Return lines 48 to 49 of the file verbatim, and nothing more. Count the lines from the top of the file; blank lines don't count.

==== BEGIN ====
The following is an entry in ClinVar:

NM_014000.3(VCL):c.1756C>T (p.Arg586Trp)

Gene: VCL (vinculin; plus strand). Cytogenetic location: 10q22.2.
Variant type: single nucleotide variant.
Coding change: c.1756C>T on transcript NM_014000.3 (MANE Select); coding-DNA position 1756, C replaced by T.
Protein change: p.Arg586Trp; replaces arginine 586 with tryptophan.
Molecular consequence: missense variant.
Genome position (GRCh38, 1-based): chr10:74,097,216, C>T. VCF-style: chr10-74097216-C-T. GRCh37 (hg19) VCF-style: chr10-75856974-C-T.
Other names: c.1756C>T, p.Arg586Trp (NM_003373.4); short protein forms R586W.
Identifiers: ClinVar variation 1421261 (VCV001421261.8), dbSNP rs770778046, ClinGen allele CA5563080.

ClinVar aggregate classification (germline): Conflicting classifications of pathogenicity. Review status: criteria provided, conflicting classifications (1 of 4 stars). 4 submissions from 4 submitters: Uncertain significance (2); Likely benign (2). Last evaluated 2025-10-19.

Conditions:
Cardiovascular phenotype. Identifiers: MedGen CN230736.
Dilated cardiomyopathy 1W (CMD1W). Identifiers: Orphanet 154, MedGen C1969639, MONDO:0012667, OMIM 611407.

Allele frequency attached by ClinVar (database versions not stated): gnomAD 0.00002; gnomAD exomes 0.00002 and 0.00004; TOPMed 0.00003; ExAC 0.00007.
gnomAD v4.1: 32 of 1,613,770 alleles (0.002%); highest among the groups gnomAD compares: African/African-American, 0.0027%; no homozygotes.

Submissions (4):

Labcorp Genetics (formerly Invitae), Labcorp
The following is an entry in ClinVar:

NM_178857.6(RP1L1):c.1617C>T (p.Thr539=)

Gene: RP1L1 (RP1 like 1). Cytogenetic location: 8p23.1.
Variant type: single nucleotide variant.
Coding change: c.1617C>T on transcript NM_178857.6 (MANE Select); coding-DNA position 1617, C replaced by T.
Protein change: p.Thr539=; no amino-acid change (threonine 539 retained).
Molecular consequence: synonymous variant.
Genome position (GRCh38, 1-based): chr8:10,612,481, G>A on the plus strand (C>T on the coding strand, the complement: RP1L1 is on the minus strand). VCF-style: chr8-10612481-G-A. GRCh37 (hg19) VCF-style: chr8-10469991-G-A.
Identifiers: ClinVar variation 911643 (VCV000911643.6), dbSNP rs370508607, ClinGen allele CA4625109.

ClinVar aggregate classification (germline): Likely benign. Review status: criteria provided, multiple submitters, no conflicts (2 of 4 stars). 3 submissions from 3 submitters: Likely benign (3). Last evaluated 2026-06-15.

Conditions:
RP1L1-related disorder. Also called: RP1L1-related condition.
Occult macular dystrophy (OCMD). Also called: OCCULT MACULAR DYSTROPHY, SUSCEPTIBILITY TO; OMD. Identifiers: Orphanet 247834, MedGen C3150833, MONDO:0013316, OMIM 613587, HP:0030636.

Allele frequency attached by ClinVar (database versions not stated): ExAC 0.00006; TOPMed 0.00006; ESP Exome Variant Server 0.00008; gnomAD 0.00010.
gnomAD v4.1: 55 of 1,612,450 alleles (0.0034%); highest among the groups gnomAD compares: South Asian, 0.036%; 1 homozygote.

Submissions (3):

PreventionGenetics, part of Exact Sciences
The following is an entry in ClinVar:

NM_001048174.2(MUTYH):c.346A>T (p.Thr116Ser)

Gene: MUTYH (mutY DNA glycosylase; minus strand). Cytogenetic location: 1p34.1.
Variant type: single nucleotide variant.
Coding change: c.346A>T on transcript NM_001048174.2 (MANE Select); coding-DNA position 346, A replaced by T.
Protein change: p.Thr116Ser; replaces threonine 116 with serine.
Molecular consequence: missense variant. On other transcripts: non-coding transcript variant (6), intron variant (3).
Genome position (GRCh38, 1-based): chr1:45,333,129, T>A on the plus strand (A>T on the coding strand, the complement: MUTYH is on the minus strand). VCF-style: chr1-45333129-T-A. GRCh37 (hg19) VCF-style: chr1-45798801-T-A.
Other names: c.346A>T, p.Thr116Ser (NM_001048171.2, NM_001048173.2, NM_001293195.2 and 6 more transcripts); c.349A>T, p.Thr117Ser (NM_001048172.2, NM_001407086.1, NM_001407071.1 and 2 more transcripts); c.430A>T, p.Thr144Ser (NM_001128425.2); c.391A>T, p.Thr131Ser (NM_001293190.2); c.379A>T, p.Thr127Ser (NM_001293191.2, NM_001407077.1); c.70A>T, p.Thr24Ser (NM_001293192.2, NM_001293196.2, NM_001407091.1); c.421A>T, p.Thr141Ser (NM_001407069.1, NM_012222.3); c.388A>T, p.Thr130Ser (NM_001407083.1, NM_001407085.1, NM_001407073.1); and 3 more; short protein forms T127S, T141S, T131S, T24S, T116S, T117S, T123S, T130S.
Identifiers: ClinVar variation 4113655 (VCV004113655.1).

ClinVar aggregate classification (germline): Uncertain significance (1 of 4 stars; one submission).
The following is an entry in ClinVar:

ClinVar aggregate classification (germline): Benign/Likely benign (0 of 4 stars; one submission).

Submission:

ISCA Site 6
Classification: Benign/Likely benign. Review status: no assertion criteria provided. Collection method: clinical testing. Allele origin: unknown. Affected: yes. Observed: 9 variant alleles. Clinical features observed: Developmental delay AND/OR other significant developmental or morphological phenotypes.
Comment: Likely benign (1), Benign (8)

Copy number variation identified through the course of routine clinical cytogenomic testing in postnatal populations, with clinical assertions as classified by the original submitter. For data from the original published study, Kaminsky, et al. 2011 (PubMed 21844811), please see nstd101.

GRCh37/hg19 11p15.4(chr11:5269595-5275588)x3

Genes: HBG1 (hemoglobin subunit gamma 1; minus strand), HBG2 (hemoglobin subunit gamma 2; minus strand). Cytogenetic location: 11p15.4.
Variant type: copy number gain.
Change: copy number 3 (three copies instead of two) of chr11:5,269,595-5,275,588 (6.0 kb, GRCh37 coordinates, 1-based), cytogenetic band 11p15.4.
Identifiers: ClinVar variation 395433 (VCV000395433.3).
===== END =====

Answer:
ClinVar aggregate classification (germline): Benign/Likely benign (0 of 4 stars; one submission).

Submission: